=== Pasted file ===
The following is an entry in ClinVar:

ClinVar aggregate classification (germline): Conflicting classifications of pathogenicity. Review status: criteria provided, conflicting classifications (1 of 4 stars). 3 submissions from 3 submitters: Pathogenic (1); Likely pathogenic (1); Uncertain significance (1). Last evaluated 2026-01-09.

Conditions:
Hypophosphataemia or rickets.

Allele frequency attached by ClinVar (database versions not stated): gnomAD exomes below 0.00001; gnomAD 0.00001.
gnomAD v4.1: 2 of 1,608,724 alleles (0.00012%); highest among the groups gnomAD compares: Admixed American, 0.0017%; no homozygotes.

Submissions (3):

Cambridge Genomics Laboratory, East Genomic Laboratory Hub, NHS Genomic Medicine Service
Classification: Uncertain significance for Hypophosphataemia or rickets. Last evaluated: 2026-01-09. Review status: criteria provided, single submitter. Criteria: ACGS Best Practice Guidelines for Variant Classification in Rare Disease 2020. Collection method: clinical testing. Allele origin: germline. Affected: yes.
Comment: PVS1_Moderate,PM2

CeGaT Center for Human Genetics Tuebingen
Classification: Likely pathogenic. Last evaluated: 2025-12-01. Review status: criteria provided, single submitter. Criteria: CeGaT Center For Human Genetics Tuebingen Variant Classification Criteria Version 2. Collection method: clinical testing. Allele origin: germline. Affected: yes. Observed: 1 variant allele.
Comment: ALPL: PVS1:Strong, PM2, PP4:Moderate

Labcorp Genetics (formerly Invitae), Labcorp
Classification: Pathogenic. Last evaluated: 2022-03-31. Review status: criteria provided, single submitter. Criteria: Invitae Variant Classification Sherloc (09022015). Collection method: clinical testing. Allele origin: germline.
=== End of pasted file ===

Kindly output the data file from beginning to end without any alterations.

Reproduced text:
The following is an entry in ClinVar:

ClinVar aggregate classification (germline): Conflicting classifications of pathogenicity. Review status: criteria provided, conflicting classifications (1 of 4 stars). 3 submissions from 3 submitters: Pathogenic (1); Likely pathogenic (1); Uncertain significance (1). Last evaluated 2026-01-09.

Conditions:
Hypophosphataemia or rickets.

Allele frequency attached by ClinVar (database versions not stated): gnomAD exomes below 0.00001; gnomAD 0.00001.
gnomAD v4.1: 2 of 1,608,724 alleles (0.00012%); highest among the groups gnomAD compares: Admixed American, 0.0017%; no homozygotes.

Submissions (3):

Cambridge Genomics Laboratory, East Genomic Laboratory Hub, NHS Genomic Medicine Service
Classification: Uncertain significance for Hypophosphataemia or rickets. Last evaluated: 2026-01-09. Review status: criteria provided, single submitter. Criteria: ACGS Best Practice Guidelines for Variant Classification in Rare Disease 2020. Collection method: clinical testing. Allele origin: germline. Affected: yes.
Comment: PVS1_Moderate,PM2

CeGaT Center for Human Genetics Tuebingen
Classification: Likely pathogenic. Last evaluated: 2025-12-01. Review status: criteria provided, single submitter. Criteria: CeGaT Center For Human Genetics Tuebingen Variant Classification Criteria Version 2. Collection method: clinical testing. Allele origin: germline. Affected: yes. Observed: 1 variant allele.
Comment: ALPL: PVS1:Strong, PM2, PP4:Moderate

Labcorp Genetics (formerly Invitae), Labcorp
Classification: Pathogenic. Last evaluated: 2022-03-31. Review status: criteria provided, single submitter. Criteria: Invitae Variant Classification Sherloc (09022015). Collection method: clinical testing. Allele origin: germline.